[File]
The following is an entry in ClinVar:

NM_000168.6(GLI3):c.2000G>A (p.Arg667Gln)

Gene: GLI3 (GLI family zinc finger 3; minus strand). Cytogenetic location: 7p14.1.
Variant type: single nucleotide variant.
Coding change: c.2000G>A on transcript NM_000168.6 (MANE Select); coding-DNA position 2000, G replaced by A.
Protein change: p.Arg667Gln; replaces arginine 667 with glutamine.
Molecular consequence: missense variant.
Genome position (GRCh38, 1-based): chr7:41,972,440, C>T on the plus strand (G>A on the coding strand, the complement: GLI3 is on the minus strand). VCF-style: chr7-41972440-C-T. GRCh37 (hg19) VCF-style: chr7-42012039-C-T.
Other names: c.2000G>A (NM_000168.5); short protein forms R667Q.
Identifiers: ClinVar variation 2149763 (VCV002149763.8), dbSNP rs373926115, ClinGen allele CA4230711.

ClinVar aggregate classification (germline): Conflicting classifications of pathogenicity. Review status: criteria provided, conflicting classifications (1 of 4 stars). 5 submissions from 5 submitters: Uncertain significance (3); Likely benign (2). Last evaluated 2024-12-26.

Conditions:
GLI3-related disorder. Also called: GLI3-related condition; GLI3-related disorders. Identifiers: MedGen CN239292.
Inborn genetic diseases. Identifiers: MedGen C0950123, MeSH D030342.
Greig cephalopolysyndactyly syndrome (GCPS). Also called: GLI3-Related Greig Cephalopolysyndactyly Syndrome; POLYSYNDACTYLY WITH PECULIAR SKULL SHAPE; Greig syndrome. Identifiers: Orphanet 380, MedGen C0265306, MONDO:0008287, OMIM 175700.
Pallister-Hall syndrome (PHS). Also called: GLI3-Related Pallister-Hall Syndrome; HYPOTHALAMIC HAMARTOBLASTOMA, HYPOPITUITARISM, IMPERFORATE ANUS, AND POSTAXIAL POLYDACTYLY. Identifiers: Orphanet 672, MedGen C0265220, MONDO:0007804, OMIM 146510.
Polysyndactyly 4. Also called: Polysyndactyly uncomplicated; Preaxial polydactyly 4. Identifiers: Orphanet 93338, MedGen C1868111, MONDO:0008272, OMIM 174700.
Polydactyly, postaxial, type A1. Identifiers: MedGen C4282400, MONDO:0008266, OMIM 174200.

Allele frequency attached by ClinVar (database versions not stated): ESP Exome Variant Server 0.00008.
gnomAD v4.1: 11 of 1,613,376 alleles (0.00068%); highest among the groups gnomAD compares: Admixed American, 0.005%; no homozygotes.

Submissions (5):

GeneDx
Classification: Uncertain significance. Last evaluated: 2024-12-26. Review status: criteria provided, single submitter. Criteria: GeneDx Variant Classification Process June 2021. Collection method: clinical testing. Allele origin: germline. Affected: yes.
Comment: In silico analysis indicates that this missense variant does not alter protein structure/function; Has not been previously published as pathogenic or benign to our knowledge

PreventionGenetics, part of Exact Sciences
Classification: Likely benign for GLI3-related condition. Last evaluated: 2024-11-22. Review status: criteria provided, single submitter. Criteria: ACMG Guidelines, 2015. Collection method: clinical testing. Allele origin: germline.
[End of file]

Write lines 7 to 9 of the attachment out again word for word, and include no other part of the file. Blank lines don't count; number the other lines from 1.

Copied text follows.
Molecular consequence: missense variant.
Genome position (GRCh38, 1-based): chr7:41,972,440, C>T on the plus strand (G>A on the coding strand, the complement: GLI3 is on the minus strand). VCF-style: chr7-41972440-C-T. GRCh37 (hg19) VCF-style: chr7-42012039-C-T.
Other names: c.2000G>A (NM_000168.5); short protein forms R667Q.